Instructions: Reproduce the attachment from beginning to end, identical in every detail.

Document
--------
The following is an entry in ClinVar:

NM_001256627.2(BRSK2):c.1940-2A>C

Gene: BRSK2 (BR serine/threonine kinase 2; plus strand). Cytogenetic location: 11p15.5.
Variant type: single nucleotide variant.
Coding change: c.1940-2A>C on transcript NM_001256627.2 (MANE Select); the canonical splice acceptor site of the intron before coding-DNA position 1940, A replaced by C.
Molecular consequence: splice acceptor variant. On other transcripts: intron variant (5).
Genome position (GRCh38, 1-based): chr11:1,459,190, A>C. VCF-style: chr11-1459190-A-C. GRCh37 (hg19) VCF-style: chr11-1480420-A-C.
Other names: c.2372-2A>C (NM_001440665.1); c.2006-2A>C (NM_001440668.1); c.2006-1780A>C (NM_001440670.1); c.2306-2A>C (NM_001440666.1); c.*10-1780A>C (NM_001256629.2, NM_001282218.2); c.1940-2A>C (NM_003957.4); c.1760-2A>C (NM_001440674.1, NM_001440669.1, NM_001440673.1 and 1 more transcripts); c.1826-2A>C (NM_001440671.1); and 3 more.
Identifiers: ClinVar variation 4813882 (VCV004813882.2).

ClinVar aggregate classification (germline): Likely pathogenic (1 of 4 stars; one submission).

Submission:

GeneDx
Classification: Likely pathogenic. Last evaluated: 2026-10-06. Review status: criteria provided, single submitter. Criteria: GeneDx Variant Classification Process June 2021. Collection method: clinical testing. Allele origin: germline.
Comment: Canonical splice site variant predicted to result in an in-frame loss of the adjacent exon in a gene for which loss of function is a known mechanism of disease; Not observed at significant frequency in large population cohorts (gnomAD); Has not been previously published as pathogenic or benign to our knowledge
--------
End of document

The following is an entry in ClinVar:

NM_001256627.2(BRSK2):c.1940-2A>C

Gene: BRSK2 (BR serine/threonine kinase 2; plus strand). Cytogenetic location: 11p15.5.
Variant type: single nucleotide variant.
Coding change: c.1940-2A>C on transcript NM_001256627.2 (MANE Select); the canonical splice acceptor site of the intron before coding-DNA position 1940, A replaced by C.
Molecular consequence: splice acceptor variant. On other transcripts: intron variant (5).
Genome position (GRCh38, 1-based): chr11:1,459,190, A>C. VCF-style: chr11-1459190-A-C. GRCh37 (hg19) VCF-style: chr11-1480420-A-C.
Other names: c.2372-2A>C (NM_001440665.1); c.2006-2A>C (NM_001440668.1); c.2006-1780A>C (NM_001440670.1); c.2306-2A>C (NM_001440666.1); c.*10-1780A>C (NM_001256629.2, NM_001282218.2); c.1940-2A>C (NM_003957.4); c.1760-2A>C (NM_001440674.1, NM_001440669.1, NM_001440673.1 and 1 more transcripts); c.1826-2A>C (NM_001440671.1); and 3 more.
Identifiers: ClinVar variation 4813882 (VCV004813882.2).

ClinVar aggregate classification (germline): Likely pathogenic (1 of 4 stars; one submission).

Submission:

GeneDx
Classification: Likely pathogenic. Last evaluated: 2026-10-06. Review status: criteria provided, single submitter. Criteria: GeneDx Variant Classification Process June 2021. Collection method: clinical testing. Allele origin: germline.
Comment: Canonical splice site variant predicted to result in an in-frame loss of the adjacent exon in a gene for which loss of function is a known mechanism of disease; Not observed at significant frequency in large population cohorts (gnomAD); Has not been previously published as pathogenic or benign to our knowledge